The ratings group provides the capital markets with objective analysis and ratings opinions but does not comment on the relative value or market price of a security or the suitability of a security for an individual investor. As director and Canadian chief accountant for Standard & Poor's ratings group, my role is to contribute to the analytic process by analyzing the various risks inherent in the financial reporting practices of rated issuers.
At Standard & Poor's, we clearly have a keen interest in any event that is consequential to our rated universe. This would include changes to tax policy. However, our view of tax policy is focused on the impact it may have on a company's specific credit or stability rating.
To appreciate the effects of tax policy on an income trust, we pay particular attention to the business risk and financial risk profiles of the company, in addition to the specifics of the tax policy. This type of analysis is central to what we do as an organization. It provides us with insight into the risk profiles of different income trusts but does not position us to offer opinions on the merits of any particular tax policy.
Since last year, I've been engaged in a continuing study of the consistency and adequacy of financial reporting by income trusts. A two-part report that I co-authored entitled “Canadian Income Trusts and the Perceptions of Distributable Cash” found substantial inconsistencies in the reporting practices of income trusts, in some cases leading to significant over-statements of distribution capabilities.
In recent months, market participants have taken steps to improve the quality and consistency of income trust reporting and disclosure, in part driven by disclosure standards put forward by the Canadian securities administrators and the Canadian Institute of Chartered Accountants.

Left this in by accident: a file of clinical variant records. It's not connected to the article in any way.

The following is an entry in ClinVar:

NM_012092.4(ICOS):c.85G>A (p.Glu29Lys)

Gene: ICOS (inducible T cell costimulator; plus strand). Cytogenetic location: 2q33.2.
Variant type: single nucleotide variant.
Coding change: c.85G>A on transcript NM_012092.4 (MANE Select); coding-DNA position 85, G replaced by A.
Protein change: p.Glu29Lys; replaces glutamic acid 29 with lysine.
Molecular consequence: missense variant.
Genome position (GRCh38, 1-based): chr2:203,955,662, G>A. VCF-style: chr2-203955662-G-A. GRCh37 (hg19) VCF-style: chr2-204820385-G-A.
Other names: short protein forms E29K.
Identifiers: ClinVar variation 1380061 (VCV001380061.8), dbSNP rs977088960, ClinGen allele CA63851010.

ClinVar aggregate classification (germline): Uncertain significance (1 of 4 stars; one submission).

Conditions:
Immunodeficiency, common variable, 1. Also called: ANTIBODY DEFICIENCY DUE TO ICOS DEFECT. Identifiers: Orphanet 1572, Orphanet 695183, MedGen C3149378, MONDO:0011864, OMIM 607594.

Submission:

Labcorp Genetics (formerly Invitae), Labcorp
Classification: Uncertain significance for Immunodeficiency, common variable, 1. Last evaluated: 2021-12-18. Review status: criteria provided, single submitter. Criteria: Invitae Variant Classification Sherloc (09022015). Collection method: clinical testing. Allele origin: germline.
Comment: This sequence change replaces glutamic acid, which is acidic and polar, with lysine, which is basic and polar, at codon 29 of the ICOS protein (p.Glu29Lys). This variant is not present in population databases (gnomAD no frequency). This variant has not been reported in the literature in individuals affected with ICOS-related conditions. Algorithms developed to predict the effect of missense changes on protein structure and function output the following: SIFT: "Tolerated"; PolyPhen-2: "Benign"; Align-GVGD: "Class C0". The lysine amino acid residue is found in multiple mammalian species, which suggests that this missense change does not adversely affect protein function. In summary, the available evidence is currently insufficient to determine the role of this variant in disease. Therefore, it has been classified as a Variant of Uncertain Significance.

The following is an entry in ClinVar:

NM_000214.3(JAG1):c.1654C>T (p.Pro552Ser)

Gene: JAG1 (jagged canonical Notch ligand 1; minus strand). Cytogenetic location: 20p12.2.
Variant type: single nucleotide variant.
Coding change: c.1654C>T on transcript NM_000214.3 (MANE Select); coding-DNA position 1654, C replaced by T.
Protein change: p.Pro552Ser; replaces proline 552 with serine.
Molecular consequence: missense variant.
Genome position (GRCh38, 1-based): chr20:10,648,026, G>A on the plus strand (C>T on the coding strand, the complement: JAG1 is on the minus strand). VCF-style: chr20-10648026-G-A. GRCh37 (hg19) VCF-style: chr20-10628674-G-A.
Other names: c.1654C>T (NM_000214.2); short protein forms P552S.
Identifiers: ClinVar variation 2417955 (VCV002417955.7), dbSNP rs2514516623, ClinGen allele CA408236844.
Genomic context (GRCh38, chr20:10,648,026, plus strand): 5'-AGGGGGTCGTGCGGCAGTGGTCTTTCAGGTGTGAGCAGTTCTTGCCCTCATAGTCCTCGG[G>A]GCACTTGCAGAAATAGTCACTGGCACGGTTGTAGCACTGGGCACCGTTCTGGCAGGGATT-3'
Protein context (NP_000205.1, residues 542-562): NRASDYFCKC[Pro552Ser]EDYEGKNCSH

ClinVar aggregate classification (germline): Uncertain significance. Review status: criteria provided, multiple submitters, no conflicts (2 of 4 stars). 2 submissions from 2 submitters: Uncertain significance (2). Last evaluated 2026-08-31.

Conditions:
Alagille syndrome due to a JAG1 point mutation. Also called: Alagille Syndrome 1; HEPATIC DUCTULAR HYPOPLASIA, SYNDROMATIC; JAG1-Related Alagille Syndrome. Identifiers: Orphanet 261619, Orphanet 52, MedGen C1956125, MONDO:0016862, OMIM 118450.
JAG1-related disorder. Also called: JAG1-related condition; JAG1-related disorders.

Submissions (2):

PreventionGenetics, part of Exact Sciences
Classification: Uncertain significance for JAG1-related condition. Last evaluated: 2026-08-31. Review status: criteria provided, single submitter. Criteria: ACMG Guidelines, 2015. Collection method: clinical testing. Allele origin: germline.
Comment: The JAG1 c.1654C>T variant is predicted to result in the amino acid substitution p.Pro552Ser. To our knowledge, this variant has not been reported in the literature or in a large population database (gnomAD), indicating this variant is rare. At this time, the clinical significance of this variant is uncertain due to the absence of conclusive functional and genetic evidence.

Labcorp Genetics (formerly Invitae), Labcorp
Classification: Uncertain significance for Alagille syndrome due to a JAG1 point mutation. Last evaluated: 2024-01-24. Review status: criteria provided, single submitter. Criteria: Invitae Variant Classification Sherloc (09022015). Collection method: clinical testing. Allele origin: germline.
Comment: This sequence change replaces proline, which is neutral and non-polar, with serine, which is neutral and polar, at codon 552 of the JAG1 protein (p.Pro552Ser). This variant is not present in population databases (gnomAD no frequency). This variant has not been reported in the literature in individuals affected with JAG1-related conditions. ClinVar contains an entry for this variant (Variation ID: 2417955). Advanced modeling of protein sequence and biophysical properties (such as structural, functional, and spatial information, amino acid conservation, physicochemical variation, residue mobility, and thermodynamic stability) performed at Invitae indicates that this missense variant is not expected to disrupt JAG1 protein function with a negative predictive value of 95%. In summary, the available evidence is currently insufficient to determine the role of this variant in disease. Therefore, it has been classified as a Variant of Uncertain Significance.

It should be noted that our observations did not speak to the legitimacy of the income trust structure as a whole and were not intended to single out income trusts as poor reporters; rather, our intent was to underscore to investors the fact that financial reporting risks evident in the earnings figures of corporations are just as prevalent in the cash-generation figures of income trusts. Consequently, investors were encouraged through our reports to maintain the same level of vigilance in assessing reported numbers of income trusts as they do for the reported numbers of corporations.
Finally, I'd like to provide two observations for the committee's consideration this morning.
First, the impact of the proposed tax fairness plan on our rated universe of trusts is by no means homogeneous. Several factors related to an individual income trust's business risk and financial risk profiles will determine the plan's impact, and consequently our response within the analytic process.
Second, it's very difficult to generalize about the extent to which income trusts engage in sufficient, appropriate reinvestment within their businesses. That issue requires a fundamental, case-specific examination of the specifics of each income trust, business risk, and financial risk characteristics. In this regard, income trusts are not unlike conventional corporations.
That said, I welcome any questions you may have and hope that our specific insights can prove valuable to the committee.
Good morning. Thank you for the opportunity to present to you and your committee today.